Monday, April 8, 2013

A Plea for Childhood, AND Adulthood

I am talking with a friend who is nearly at his wit’s end.

“My team at work is grossly under-resourced,” he says. “It’s wiping us out physically and emotionally. I’m begging for help, and management turns its face away.”

“What are you going to do?” I ask.

“Triage,” he says. “It’s all we can do. Triage. Some things just won’t get done. I’ll be blamed if things blow up, but I can’t work my people to death.”

We talk about what triage means. Simply translated: if no crises erupt, they will eke by if they do the bare minimum. There’s just too much of the “bare minimum.”

Given the business his company is in, a crisis is inevitable.

He’s also keeping a record.

In Not So Fat: Slow-Down Solutions for Frenzied Families, author Ann Kroeker says we need to allow our children to have a childhood. We need to stop overscheduling and overpreparing them to meet the world’s standard for success, if for no other reason that we’re setting the stage for their ultimate failure.

I have a corollary. We need to allow adults to have an adulthood, too. We need to stop piling work on people already grossly overworked.

This isn’t a new problem. More than a hundred years ago, Mark Twain observed that it was characteristically American for businessmen to always try to get by shorthanded.

Millions of people have quite the labor force in despair over finding employment, while millions more face chronic overwork. Both create massive stresses and pressures on families.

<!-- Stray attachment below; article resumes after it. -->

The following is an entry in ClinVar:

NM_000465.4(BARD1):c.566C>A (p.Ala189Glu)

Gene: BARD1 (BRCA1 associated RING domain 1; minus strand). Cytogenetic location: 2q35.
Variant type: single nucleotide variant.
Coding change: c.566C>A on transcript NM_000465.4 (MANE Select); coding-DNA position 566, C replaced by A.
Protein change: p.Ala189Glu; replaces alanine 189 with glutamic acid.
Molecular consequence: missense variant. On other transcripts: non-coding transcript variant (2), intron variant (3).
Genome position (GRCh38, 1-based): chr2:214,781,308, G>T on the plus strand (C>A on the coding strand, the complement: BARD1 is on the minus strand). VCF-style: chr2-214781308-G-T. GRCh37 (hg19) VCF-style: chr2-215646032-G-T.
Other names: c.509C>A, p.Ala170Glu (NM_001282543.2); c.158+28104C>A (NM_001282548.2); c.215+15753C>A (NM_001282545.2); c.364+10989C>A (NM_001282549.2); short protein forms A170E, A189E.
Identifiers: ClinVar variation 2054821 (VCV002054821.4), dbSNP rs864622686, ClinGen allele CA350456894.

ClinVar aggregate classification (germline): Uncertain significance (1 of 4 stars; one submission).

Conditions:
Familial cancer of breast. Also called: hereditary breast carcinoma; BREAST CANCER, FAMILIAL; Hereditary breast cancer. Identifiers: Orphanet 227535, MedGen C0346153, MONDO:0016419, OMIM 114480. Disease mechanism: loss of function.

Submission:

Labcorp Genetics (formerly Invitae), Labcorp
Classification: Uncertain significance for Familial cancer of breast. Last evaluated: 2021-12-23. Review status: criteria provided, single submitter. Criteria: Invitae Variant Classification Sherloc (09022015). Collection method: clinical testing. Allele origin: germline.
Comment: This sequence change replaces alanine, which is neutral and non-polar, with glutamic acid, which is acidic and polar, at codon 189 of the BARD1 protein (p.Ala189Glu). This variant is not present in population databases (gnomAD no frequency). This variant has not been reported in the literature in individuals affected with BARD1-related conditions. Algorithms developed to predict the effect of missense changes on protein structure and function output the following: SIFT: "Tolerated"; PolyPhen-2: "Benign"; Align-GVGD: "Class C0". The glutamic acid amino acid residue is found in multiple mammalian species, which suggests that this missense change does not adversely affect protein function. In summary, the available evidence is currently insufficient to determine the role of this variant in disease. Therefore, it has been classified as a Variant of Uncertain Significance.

No, the problem isn’t new. But it has an urgency today, because the family is under siege like it’s never been before.

We can make a choice to slow the frenzy down for our children. And we need to start talking about how to slow down the frenzy in the workplace. If I had a magic wand about overwork, I'd wave it. But we need to start talking about it.

Over at The High Calling, we’re discussing Not So Fast each Monday in April. Today, Seth Haines is leading the discussion, so head over there to see what’s happening.


Laura Boggess said...

Yes. Even working only half-time in my profession I feel this. And what's more, our churches more often than not reinforce such practices. The old 90-10 rule. You are right, Glynn. We need to start some serious conversation about this.

Mary Harwell Sayler said...

Amen! And my work goes so much better when I seek God's help in setting priorities and give myself a sec to respond to whatever comes up rather than just reacting to the "tyranny of the urgent."

Ann Kroeker said...

Glynn, I love how you are calling for sanity and balance for adults to enjoy adulthood. Sometimes we have to survive an era where we have little control over work situation. I hope we all experience grace in that season of life and explore alternatives that may open up. It's not easy. I've suggested to people that we will always have non-negotiables in our lives that we truly cannot control or change, so at least take care not to pile on extras in areas where we *do* have control. That helps a little.

Anonymous said...

Each family can make small changes starting with the words that need to be said.

Anonymous said...

Overscheduled, underscheduled...turned upside down by the standards that are not our own. falling for the lies.